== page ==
For India, An Unclear Visit From Pakistan's President

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Pakistani President Asif Ali Zardari is scheduled to make a one-day visit to India on Sunday, April 8. It's the first visit by a Pakistani president since 2005. However Zardari's trip is being described as a personal visit in an attempt to keep expectations low and to allow both sides room to avoid confronting difficult issues, such as Indian demands that Pakistan do more to fight terrorism. Elliot Hannon reports from New Delhi.


If you're just joining us, you're listening to WEEKENDS on ALL THINGS CONSIDERED. I'm Laura Sullivan.

The relationship between India and Pakistan has always been contentious, but there's momentum building to change that. On Sunday, Pakistani President Asif Ali Zardari is scheduled to visit India in an effort to build trust between the two countries. Elliot Hannon reports from New Delhi.

ELLIOT HANNON, BYLINE: When the leaders of India and Pakistan get together, there's always an air of intrigue. So when President Zardari scheduled what's being called a personal visit to India on Sunday, analysts on both sides of the border tried to decipher what the visit might actually mean. Although India and Pakistan's relationship has never been warm, there has been a slow thaw of late. And earlier this year, the two countries agreed in principle to normalize trade relations. That's reflective of a broader change happening in Pakistan, says Najam Sethi, editor of The Friday Times, a newspaper in Lahore.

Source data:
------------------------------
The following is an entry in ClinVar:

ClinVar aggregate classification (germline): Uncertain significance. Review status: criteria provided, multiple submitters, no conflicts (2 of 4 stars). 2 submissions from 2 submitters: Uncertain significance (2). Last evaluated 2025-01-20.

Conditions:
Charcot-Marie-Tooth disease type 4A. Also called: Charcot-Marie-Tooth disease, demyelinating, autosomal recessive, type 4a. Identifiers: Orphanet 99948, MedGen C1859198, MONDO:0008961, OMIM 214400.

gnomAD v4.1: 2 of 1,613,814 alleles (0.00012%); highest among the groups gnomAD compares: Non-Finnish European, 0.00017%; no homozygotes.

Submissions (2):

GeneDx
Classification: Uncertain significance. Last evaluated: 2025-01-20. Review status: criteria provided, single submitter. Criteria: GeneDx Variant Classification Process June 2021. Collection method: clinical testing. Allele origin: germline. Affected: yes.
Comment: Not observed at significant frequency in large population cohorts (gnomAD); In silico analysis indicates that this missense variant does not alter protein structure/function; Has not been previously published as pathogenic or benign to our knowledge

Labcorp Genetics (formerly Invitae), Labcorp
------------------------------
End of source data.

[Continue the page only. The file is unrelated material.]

NAJAM SETHI: There is a change in civil society, in politicians, amongst the business community - all of them have now finally realize the folly of a policy that was followed earlier, which was, no trade, enmity with India, build up the armed forces and have a national security state based on fear and loathing. That is changing.

HANNON: In India, however, skepticism remains over how much the Pakistani government can actually deliver. And while there has been some progress, the primary obstacle for India remains terrorism, says G. Parthasarathy, the former Indian Ambassador to Pakistan.

G. PARTHASARATHY: I have no reason to doubt the intentions of the elected civilian government. But I don't buy the excuse that it's hard for the military to close the tap on its support for terrorist groups.

HANNON: While any major announcement seems unlikely, there is some optimism that the meeting on Sunday, at the very least, will help build momentum. For NPR News, I'm Elliot Hannon in New Delhi.

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